Patricia Blackwell relives moments when Hurricane Sandy threatened Guantanamo Bay

Published 10:00 pm Friday, November 11, 2016

Patricia Blackwell was stationed at Guantanamo Bay in October 2012, the same time Hurricane Sandy roared through. Blackwell served in the Navy for 24 years. (Photo submitted by Patricia Blackwell)

Patricia Blackwell was stationed at Guantanamo Bay in October 2012, the same time Hurricane Sandy roared through. Blackwell served in the Navy for 24 years. (Photo submitted by Patricia Blackwell)

Patricia Blackwell served as a prison guard while in the Navy at Guantanamo Bay in 2012 as part of Task Force Platinum. Blackwell, a 1984 graduate of Polk Central High School who now lives in Spartanburg, was assigned to the last Navy battalion to serve in the capacity of detainee operations at what is commonly referred to as “GTMO” in Camp 7 on the southeastern end of Cuba.

“There was a small group of us hand-picked to work inside the internal confines of Camp 7,” Blackwell explained. “Our daily duties consisted of guarding and escorting, and my specific duties will have to go undisclosed for now as I was working in a top secret billet.”

Known terrorists were kept at Guantanamo, which Blackwell said kept her at a heightened state of awareness, before the U.S. military would determine how they were involved in the 9/11 terror attacks on the World Trade Center and Pentagon. She added she was instructed to call the combatants “detainees” rather than “prisoners” because they were not formally convicted of the crimes they had been accused of committing.

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“The detainees await military commission trials to determine their individual levels of involvement and criminal charges relating to the September 11, 2001 terrorist attacks on the World Trade Center in New York, the Pentagon and the plane crash in Somerset County, Pa.,” Blackwell explained. “The men who are being detained at Guantanamo Bay are some of the most dangerous terrorists in the world.”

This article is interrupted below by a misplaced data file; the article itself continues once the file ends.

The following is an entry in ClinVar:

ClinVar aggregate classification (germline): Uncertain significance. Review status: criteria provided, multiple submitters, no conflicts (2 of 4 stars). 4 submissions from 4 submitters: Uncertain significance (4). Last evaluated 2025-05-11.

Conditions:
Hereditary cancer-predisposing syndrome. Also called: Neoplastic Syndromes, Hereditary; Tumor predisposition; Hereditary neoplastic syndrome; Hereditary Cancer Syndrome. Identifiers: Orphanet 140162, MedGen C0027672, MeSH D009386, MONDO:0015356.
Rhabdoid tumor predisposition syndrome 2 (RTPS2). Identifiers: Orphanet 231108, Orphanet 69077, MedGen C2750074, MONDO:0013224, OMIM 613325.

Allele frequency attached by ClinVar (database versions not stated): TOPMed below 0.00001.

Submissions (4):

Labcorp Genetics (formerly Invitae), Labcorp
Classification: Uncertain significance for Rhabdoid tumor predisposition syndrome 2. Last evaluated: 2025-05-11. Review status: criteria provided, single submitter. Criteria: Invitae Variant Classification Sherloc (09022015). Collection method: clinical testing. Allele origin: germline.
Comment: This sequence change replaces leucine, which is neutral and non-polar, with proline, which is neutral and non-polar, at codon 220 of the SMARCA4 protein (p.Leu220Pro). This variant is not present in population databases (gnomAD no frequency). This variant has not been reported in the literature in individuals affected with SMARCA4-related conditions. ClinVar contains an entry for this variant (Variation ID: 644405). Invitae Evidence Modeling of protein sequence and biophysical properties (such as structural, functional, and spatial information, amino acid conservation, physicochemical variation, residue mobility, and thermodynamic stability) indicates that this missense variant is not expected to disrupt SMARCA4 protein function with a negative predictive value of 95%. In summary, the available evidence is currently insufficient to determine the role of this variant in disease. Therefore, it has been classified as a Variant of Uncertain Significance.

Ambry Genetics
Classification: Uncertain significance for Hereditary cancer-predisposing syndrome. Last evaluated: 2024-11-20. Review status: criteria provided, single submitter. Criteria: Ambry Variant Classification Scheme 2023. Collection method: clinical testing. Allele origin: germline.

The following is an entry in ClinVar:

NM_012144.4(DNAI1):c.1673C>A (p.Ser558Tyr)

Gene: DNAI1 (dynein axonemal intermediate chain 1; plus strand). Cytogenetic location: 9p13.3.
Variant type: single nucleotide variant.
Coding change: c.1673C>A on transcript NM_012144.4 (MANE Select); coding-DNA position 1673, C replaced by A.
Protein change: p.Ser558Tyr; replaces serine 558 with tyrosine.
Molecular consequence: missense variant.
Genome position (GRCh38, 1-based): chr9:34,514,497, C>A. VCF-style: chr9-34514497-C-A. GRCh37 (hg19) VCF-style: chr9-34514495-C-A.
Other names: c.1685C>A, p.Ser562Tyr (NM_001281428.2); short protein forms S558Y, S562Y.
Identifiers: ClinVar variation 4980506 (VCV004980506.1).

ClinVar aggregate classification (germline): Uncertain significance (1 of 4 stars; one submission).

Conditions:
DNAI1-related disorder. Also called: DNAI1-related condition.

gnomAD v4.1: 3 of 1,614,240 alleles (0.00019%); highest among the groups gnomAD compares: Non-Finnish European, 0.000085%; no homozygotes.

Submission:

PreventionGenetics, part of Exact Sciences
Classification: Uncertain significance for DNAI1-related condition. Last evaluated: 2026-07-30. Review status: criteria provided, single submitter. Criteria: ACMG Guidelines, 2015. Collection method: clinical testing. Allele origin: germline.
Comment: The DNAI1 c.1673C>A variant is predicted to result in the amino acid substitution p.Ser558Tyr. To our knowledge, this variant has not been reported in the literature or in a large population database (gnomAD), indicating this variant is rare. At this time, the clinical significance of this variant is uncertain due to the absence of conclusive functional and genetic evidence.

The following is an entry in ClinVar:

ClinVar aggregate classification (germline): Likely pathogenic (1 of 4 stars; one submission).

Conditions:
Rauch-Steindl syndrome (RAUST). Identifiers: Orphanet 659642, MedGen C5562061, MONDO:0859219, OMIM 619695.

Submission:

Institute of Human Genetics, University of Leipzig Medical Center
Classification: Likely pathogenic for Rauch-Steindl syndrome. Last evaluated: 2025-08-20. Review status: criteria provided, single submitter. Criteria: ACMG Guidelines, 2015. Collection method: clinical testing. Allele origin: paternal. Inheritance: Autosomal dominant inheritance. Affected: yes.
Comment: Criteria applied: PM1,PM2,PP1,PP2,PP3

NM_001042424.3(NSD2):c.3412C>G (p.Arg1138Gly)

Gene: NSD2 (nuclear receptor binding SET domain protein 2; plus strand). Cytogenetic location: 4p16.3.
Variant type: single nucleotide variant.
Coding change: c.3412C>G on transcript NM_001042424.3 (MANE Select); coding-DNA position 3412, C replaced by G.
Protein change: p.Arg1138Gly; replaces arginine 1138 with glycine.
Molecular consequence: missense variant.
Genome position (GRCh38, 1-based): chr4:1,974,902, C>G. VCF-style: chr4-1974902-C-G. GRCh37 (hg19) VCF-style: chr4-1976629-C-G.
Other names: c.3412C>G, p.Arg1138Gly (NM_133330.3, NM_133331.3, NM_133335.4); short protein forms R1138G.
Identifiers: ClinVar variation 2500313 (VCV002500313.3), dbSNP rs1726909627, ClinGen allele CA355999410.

Blackwell said she was awaiting results to be promoted to the rank of Chief Petty Officer, her third attempt, in October 2012 when she recalled that the conversations among her co-workers were centered mainly on an incoming hurricane.

The base at Guantanamo, Blackwell explained, was not prepared to withstand a hurricane stronger than a category 2, or 96 to 110 mile per hour winds. Blackwell said GTMO was in the eye of a hurricane that was reported to be a category 3 or greater.

“The guard staff was informed we would be taken, in shifts, back to our barracks,” Blackwell said. “We would have 15 minutes to grab personal hygiene items and uniforms to sustain ourselves for at least three days. I grabbed what I could, stored the rest, and quickly returned to a seat on the shuttle to our posts.”

Blackwell said when the skies began to darken as the clouds rolled in she realized no one would come to the rescue of her and the other guards. She added the landmass she inhabited was her home, and information from outside came in slowly, lacking any sense of true awareness.

“There would be no one to evacuate us by helicopter or boat. We were there to guard prisoners,” Blackwell explained. “Evacuating detainees, or the people guarding them, was not an option. It became more and more apparent we were in the direct path of the storm.”

This uneasiness was coupled with the fact that Blackwell was stuck in a prison filled with terrorists who “did not fear death and seemed to feed on fear, death and destruction.” The detainees, according to Blackwell, seemed to almost be entertained by the uncertainty about what was happening, as seen in the faces of Blackwell and the other soldiers.

“No one could know how high the water would reach or what impact the storm would have as we braced ourselves for whatever Hurricane Sandy had in store for us,” Blackwell said. “We braced ourselves and prepared for the worst. Some of us read and some prayed. We searched one another’s eyes for a glimpse of something, not sure what we were looking for.”

Despite all of this, Blackwell said she and her fellow soldiers drew from each other a “quiet strength.”

“Ever present was pride and military bearing, and a quiet strength we pulled from one another,” Blackwell said. “We did not know yet the extent of damage to the base, or anyone else who was stationed there. What we did know is that we were not going to die today, not this time.”

After 48 hours of being barricaded in the base at GTMO, Blackwell said she and the guards were allowed to return to a normal shift pattern and contact their families. Hurricane Sandy, Blackwell said, changed the landscape forever.

“Huge crevices were cut in the rock, and a large portion of the ground had washed away out to sea,” Blackwell explained. “Now, years later, when hurricane season bears down on the East Coast, I am evermore aware of the Caribbean area, tracking storm paths and trying to determine how close one may get to Guantanamo Bay.”

In 2012, Blackwell was among five sailors chosen out of 58,000 by the Pentagon to be Sailor of the Year. Blackwell retired from the Navy in April 2014 as an E-6 First Class Petty Officer after 24 years of service.